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willshak wrote:

Our 2005 Town Car has a hood ornament.
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On 2/19/2011 10:51 AM, willshak wrote:

1984, just sold it :o) I realize we don't have hood ornaments any more, but a tennis ball is a good target and won't hurt the finish/window.
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Thanks folks, it sounds like I need to get some polish and get busy.

Hey, I just finally sold my 1996 Buick, and it had a hood ornament. I found it very useful in judging exactly where the front of the vehicle was, and I'm VERY annoyed that the new ones don't have it.
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On 2/19/2011 9:51 AM, snipped-for-privacy@earthlink.net wrote:

That only works if you have stereoscopic vision. Since my eyes point in different directions, I pretty much look through one eye at a time. It always amazes the eye doctors that I can choose which eye I am looking through, without covering the other one. No problem as long as I am moving, since parallax gives enough cues. But standing still or creeping dead ahead, not so much. I have a boat fender hung on a rope on the wall of my too short (due to last minute bump-out previous owner added when he was doing the addition) garage- when my short-wheelbase minivan kisses the boat fender and the rope moves, it is forward enough to close garage door. There is an outlet on the wall I use as an aim point over TDC of steering wheel. I have to park both cars at an angle in the garage, to be able to open the doors. (Did I mention my previous owner was an idiot? 2 more feet in both directions, and that garage would be much more useful.)
But that wasn't the issue- backing out without wiping stuff off the side of the car is. Again, because of my impaired stereoscopic vision, I have trouble telling how far side mirror is from side of garage door opening. I have to go real slow as mirror passes the door, and bob my head around, to get visual cues. Usually 0-dark-30 at the time, so all I have is reflected light from the headlights.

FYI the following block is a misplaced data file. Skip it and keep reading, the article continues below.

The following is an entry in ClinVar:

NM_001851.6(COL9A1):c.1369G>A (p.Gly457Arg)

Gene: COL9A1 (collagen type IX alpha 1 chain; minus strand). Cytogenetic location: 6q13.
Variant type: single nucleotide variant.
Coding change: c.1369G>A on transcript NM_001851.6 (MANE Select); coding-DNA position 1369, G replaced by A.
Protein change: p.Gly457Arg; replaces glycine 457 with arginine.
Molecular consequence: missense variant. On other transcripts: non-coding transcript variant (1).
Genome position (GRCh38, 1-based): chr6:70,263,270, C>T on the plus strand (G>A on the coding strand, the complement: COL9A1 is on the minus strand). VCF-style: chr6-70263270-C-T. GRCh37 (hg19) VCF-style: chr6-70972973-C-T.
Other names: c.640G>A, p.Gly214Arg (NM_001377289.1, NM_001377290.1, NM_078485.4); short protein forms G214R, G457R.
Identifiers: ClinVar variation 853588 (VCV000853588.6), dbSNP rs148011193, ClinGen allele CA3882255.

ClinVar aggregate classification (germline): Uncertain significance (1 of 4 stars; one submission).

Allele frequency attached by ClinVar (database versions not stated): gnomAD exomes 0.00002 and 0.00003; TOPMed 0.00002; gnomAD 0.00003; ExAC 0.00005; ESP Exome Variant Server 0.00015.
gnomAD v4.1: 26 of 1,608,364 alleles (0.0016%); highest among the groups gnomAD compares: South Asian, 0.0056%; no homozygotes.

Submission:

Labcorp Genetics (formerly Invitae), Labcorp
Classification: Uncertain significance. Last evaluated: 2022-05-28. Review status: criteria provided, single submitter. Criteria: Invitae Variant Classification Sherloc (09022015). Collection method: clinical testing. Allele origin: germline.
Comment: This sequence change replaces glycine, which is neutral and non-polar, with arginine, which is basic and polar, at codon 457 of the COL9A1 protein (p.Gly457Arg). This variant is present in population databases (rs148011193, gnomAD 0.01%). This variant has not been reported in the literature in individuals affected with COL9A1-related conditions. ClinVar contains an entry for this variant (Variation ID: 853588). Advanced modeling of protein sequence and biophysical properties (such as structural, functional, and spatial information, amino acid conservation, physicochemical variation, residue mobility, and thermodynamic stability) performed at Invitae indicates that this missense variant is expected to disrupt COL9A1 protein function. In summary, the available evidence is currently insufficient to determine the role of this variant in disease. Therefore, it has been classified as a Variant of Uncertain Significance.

I'll never get to enjoy a 3D movie either- I have to wait for the 2D version. Theater 3D gives me a headache in about five minutes.
But such is life.
--
aem sends...

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I'd first try a little enamel reducer, probably wipe right off. Clean off the reducer with water so any remnants don't sit there and attack your paint.
Or, a paste wax such as Turtle contains light abrasives that should/ might work with a little (or a lot of) elbow grease.
Or, a body shop might take care of it in 15 minutes for $20-25.
When I worked at a dealership body shop, a long time ago, we'd do crap like that for nothing for customers. -----
- gpsman
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If it's latex paint, go to HD, paint shop, or local hardware store and look for a product specifically designed to remove latex paint. I had the exact same thing happen to my car and that's what I did. It only loosens latex. I just applied it with a paper towel, waited a few minutes and the whole thing wiped right off with a rag., no rubbing at all and no abrasion that you'd get from more aggressive methods.
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Take it to a car detailing shop. Maybe a body shop. Most anything you do will make it worse.
Joe
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On 2/19/2011 12:52 PM, Joe wrote:

I checked Toyota's website...they have a bug and tar remover, allegedly safe for clear coat on their cars. I'm going to check with my dealer on Monday...might give me a freebie :o)
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On 2/19/2011 7:32 AM, Ohioguy wrote:

Between being snowed in, taking care of grandkids on sick/snow days and having flu, I've been slow getting around to doing anything about the paint rub on my pretty little silver Toyota. I rubbed a streak of blue paint onto the door from a broom whilst removing snow. Got the Turtle Wax, in a pour bottle, not spray....soft cloth and fairly strenuous rubbing got all of the blue paint off with no visible difference in the gloss on the clear coat. 16 oz. can, about $4.99; I used about 4 drops :o)